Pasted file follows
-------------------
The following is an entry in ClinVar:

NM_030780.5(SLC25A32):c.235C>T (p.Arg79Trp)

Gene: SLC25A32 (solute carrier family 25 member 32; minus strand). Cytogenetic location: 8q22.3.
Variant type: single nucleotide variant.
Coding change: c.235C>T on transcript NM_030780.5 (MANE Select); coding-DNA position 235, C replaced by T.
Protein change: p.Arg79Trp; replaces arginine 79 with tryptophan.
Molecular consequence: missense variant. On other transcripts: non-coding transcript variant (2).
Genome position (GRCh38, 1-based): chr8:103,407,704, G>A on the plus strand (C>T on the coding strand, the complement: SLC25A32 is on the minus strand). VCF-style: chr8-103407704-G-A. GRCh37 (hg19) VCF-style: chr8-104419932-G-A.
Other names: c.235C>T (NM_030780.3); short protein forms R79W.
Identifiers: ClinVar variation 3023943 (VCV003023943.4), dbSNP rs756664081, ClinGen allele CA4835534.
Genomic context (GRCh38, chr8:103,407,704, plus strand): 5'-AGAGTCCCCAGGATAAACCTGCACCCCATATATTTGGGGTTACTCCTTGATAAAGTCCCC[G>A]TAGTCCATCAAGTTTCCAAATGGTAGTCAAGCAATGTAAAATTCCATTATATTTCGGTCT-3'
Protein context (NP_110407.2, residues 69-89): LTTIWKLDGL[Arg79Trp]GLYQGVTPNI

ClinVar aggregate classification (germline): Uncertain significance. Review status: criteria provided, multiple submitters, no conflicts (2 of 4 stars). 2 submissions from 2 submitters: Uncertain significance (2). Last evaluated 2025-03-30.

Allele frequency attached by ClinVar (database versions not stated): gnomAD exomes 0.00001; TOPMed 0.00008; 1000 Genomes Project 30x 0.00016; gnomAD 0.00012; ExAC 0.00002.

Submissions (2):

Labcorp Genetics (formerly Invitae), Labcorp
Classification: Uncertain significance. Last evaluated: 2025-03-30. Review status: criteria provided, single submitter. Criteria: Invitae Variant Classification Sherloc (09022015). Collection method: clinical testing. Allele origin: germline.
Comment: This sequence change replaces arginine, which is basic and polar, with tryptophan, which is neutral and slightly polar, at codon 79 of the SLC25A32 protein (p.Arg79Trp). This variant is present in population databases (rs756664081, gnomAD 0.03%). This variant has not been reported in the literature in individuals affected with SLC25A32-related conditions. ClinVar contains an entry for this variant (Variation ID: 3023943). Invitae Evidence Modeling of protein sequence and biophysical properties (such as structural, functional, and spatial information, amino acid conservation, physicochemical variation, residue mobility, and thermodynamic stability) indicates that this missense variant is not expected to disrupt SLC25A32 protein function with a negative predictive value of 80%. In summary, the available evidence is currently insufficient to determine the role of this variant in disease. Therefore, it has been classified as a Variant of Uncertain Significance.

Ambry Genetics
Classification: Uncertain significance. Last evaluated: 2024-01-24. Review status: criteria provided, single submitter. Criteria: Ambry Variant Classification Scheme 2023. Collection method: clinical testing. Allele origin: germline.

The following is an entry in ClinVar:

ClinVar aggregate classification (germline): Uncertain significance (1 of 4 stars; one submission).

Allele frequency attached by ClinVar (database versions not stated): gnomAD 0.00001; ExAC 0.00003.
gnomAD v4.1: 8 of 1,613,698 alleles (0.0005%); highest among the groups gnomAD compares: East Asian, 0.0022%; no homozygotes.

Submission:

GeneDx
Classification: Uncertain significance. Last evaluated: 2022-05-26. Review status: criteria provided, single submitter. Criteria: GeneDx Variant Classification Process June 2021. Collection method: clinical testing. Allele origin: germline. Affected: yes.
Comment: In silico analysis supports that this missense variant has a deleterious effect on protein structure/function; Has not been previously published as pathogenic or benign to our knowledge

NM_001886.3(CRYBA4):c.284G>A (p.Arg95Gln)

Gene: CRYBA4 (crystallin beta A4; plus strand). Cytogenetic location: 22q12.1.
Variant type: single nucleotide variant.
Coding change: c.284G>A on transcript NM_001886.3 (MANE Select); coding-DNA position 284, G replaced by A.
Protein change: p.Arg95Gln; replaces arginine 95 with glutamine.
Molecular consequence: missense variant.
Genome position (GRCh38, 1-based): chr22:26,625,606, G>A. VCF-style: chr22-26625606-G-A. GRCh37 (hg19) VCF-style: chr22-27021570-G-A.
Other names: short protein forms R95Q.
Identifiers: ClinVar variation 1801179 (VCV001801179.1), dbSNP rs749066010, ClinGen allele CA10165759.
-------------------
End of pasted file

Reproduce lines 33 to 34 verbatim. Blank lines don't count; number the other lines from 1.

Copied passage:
Protein change: p.Arg95Gln; replaces arginine 95 with glutamine.
Molecular consequence: missense variant.